de Havilland Vampire D100

de Havilland Vampire D100

The success of the Gloster Meteor led to De Havilland being approached to design and build an airframe for the Halford H1 turbojet engine (later to become the DH Goblin). 

Designated as the DH99 (initially named the ‘Spider Crab’) it was an all-metal design which was considered to be hugely experimental in its unorthodox arrangement of twin rear booms mounted behind a moulded, egg-shaped wood / aluminium fuselage and one single engine.  The relative low power of the early jet engines normally called for twin installations but Halfords engine proved to be extremely efficient, making single engine fighters a real possibility.

In order to maximise the efficiency of this new technology and to respond to Ministry recommendations, the design was modified into a mixed wood and metal construction which was re-designated DH100 Vampire.

The prototype DH100 (LZ548/G) was first flown on 20th September 1943 at Hatfield by Geoffery de Havilland Junior (son of the founder), albeit some 6 months after the Meteor, having been delayed by engine availability.

The first production DH Vampire (F.1) was actually produced by English Electric at Warton due to the production pressures and a lack of capacity at Hatfield.  Despite finally arriving after the end of the Second World War, the Vampire was eagerly awaited and became the second British jet fighter to see service with the RAF.  It was given the honour of leading the VE-Day flypast over London. 

The DH Vampire was the first RAF aircraft to be able to exceed 500 mph and its distinctive shape, with twin tail-boom and pod-like fuselage, made it instantly recognisable in the air and from the ground.

The main production version however, was to be the DH Vampire FB.5 fighter bomber (a modified DH Vampire F.3) and this variant was also be the basis for many of the export versions.  Separate night fighter and trainer models were produced as the DH113 and DH115 respectively (See seperate pages).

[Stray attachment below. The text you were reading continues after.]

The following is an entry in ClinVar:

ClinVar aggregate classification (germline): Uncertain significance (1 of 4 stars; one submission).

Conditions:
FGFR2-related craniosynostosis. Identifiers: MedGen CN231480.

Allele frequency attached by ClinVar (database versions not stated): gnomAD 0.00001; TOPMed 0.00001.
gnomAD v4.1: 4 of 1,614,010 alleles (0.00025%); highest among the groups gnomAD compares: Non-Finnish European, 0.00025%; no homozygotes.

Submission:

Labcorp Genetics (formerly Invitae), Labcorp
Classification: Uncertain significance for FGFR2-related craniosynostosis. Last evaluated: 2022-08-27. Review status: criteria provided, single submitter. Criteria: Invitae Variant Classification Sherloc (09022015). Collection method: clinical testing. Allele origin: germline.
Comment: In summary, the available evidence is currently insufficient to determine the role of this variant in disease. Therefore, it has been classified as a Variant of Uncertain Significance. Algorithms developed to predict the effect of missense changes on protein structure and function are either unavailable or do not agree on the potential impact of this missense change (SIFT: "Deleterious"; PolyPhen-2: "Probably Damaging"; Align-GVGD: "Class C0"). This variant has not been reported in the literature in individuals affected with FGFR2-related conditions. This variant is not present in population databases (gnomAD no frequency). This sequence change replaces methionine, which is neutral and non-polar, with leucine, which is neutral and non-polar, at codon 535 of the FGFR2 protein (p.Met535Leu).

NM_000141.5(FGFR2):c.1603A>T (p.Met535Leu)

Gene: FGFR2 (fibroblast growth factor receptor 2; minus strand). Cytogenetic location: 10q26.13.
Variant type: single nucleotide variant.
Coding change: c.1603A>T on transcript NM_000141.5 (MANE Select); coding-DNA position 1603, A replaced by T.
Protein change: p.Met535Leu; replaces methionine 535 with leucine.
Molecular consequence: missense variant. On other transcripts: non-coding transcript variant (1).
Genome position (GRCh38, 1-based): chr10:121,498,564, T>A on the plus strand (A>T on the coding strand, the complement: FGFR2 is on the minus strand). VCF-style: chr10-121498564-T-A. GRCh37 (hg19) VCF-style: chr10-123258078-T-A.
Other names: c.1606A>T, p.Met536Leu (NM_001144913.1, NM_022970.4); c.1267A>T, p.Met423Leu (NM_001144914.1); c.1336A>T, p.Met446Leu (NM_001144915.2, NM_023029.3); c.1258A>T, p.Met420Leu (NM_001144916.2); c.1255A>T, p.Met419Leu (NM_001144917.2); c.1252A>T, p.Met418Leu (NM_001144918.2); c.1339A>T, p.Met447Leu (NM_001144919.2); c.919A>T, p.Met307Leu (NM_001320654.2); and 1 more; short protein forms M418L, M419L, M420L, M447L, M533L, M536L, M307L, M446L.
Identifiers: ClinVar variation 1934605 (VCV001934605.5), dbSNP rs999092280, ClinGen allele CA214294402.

A number of DH100 Vampires were also modified for shipboard use such as the DH Sea Vampire and on 3rd December 1945, Captain Eric ‘Winkle’ Brown completed the first successful landing and take-off of a jet fighter from the Carrier HMS Ocean.  It was also the Royal Navy’s first jet fighter.

The type was very successful in the export market, providing many air forces with their first experience of jet fighter operations and around 30 air forces were ultimately to operate the type.  

Some fifty DH Vampire F1, F2 and FB variants were purchased by the Royal Australian Air Force in 1946 and although the majority were built with Goblin engines, the second aircraft was actually built with a Rolls-Royce Nene power-plant.

An experimental version of the DH Vampire featured an extended wingspan and a DH Ghost engine and it was this aircraft that was to set a World Altitude record of 59,446 ft in March 1948.  Later that year, 6 DH Vampire F3’s became the first jet fighters to fly across the Atlantic for an ‘RAF Goodwill Tour of Canada’.

By the time production finally ended, 3,269 Vampires had been built in England and a further 1,067 built under licence abroad. The Vampre remained as a front-line fighter for the RAF until 1953, after which it was retained only in the pilot training and refresher role.


Elsewhere, the aircraft had surprisingly longevity with large numbers still in service in several air forces in the 1980s. The Swiss Air Force was the last Vampire user, retiring their sizeable fleet of DH Vampire FB.6s and T.55s from active service as late as 1990.


The DH100 Vampire finally retired from RAF service in 1966, being replaced by the Hawker Hunter and Gloster Javelin.  

There are large numbers of airworthy aircraft still flying today, predominantly due to its simple design and relatively easy maintenance.  

In addition, there are over a hundred aircraft kept in superb condition and on display at museums around the world.


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